Approaching single­payer health care

Now that primary contests are concluded, mention of health care reform doubtless evokes a glazed reaction from many. It’s an old story and a critical one, yet without resolution in the United States. But if one surveys health programs around the world, one kind repeatedly rates among the best: “single­payer,” a single­system like Medicare, which covers an entire population. After this season’s primary wrangle, what is different is that younger voters are more than dimly familiar with the substance and cost of various health care plans, are aware of the staggering cost increases of pharmaceuticals, and grasp that health care is a right to wellbeing, productivity and fulfilling living. They also realize that comprehensive health and wellness programs are a prized right of citizenship in democracies as diverse as Denmark, Taiwan, Norway and Canada. Moreover, younger Americans recognize that others’ single­payer plans are a truly enviable benefit that we can learn from and determine to make a reality here. This wasn’t true in 1994 when Hillary Clinton bulled her way into congressional chambers, a First Lady with rolled­up sleeves determined to deliver a universal health­care plan through competitive programs and employer mandates along with spending controls. Fear of government takeover extinguished the program’s bid for favor and it crashed. Largely forgotten was a Democrat­sponsored bill by Washington state’s Representative Jim McDermott, which passed out of committee in 1993 and had more congressional backing than any other health care plan put forth at the time. His was a single­payer program supported by public financing, privately delivered and modeled after the Canadian system.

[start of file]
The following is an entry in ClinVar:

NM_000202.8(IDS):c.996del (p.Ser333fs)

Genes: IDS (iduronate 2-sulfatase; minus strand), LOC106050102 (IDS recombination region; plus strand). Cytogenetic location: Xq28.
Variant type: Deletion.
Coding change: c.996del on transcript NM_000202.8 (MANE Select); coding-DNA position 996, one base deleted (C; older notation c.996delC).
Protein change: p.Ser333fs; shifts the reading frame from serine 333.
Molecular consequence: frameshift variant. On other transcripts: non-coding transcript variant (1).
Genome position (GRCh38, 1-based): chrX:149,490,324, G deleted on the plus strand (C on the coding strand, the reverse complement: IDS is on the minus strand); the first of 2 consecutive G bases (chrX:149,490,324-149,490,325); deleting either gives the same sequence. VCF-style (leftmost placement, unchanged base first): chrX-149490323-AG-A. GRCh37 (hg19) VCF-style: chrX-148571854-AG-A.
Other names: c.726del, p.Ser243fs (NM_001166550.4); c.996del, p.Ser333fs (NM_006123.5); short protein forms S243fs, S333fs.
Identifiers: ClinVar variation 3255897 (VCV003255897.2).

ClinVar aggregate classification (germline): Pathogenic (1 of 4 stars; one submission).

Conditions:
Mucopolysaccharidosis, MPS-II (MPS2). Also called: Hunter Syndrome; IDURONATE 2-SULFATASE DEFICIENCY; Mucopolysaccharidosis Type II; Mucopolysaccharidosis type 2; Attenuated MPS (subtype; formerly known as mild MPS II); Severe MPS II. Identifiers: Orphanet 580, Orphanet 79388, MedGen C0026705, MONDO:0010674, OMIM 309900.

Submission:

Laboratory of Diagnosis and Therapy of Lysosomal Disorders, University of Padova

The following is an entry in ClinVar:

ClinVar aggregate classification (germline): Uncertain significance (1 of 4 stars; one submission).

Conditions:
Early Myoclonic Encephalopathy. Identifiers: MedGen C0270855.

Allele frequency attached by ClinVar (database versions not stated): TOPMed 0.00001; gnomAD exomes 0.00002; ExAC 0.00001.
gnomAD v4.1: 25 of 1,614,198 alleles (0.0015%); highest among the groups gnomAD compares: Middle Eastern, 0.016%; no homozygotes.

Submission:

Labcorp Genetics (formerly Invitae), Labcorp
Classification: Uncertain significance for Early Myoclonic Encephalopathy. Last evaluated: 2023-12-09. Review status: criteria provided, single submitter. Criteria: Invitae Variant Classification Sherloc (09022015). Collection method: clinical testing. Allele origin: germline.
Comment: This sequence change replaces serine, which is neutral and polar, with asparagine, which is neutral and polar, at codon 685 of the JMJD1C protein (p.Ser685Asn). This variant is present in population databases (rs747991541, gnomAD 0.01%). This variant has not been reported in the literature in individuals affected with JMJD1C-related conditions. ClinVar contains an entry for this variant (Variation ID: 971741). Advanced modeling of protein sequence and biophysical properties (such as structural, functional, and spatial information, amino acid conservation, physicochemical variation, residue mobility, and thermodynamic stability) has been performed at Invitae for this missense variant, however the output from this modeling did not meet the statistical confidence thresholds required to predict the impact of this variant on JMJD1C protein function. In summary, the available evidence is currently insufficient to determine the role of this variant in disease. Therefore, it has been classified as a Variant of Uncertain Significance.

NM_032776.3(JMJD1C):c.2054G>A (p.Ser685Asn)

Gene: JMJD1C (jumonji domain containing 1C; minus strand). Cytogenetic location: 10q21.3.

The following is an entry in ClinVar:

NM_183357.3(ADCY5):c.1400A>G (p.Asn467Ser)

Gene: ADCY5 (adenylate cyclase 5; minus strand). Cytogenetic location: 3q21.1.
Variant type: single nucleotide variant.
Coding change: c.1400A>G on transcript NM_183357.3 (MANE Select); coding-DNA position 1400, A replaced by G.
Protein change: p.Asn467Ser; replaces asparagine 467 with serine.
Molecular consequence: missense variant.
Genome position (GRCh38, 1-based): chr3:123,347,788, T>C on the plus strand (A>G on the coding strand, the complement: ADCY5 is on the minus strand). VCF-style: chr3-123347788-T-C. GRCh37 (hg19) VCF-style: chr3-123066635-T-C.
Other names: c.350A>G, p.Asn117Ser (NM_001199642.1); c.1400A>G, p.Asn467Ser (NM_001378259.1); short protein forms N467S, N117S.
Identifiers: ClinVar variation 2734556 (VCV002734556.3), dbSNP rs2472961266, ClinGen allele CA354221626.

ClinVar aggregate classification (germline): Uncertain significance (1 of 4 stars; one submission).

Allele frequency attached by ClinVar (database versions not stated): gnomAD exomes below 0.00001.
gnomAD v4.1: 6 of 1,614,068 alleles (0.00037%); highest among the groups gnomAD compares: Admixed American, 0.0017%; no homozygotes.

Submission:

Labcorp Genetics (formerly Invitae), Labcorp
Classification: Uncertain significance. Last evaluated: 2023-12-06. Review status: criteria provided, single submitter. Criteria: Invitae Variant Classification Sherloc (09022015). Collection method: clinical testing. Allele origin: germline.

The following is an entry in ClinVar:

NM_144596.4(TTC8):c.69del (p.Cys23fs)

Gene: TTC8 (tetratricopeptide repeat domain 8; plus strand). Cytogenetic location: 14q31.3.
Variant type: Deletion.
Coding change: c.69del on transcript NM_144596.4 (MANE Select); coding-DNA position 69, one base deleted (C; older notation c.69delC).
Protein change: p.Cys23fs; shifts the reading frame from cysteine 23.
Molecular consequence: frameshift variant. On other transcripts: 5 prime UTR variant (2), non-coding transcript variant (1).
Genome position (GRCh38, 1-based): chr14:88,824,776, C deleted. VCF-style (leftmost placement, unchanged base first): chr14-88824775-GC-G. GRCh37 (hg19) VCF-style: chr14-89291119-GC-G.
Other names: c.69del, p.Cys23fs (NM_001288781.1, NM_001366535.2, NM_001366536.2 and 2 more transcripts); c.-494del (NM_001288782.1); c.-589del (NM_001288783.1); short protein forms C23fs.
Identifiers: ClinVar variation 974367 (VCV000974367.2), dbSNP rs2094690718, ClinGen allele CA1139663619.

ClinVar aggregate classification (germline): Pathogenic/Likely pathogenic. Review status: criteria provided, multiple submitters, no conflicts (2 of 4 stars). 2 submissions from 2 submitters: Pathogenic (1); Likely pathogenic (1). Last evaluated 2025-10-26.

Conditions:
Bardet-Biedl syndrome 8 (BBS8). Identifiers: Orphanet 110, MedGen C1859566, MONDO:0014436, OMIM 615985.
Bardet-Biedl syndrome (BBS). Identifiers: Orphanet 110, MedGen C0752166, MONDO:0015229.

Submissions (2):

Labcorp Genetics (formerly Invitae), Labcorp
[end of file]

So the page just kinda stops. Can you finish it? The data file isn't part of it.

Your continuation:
Still fresh in many minds is the 2008 presidential race and the clash between candidate Obama’s plan and Hillary Clinton’s. Obama proposed that the federal government offer health care plans to compete with the more costly private policies that many moderate and low­income persons could not afford. He declared that his plan would end the exclusion of persons from coverage because of one’s prior medical history. Subsequently this happened. The imposition of an insensitive federal bureaucracy forecast by opponents did not. “Death panels” did not seize the fate of the public. Instead, the Patient Protection and Affordable Care Act (ACA) became law on March 23, 2010, hailed as the most important legislation of its kind since Medicare and Medicaid in 1965. A Supreme Court Review upheld its legitimacy on June 28, 2012. Nevertheless, every Republican candidate for the presidency has pledged to repeal Obamacare, as the ACA came to be known, even as it continues to gain adherents.

Granted Obamacare has not been a panacea, especially in states that resisted Medicaid expansion; yet surveys indicate that more and better health care is experienced by an increasing number of Americans. As reported in the online newsletter Healthline (“Scoring Obamacare After Two Years,” by Cameron Scott), some 16 million more people now have health coverage than when Obamacare became available in 2010. Medicaid benefits to low­income persons have risen to 72 million. According to a Commonwealth Fund survey, the number of persons reporting difficulty in meeting medical expenses dropped from 75 million in 2012 to 64 million in 2014. In its July 28, 2015 issue, the Journal of the American Medical Association reported on a research team’s analysis of data from a national telephone survey of over 500,000 adults, conducted by Gallup­Healthways Well­Being Index. Among the results, they found that from 2012 to 2015, the number of persons reporting they were unable to afford healthcare coverage had dropped by 5.5 percent.

Progress to be sure, but not enough. Although more of us are covered, the cost of care has risen, especially for pharmaceuticals. Many complain that after using their basic medical coverage they haven’t enough dollars left to afford the cost of prescribed medication. Meanwhile the salaries and related income of pharmaceutical executives have reached indecently exorbitant levels as shock and awe stories continue to expose the vast dollars health industry leaders have stashed beyond our borders in tax shelters protected from IRS acquisition and potential usefulness to the public’s welfare.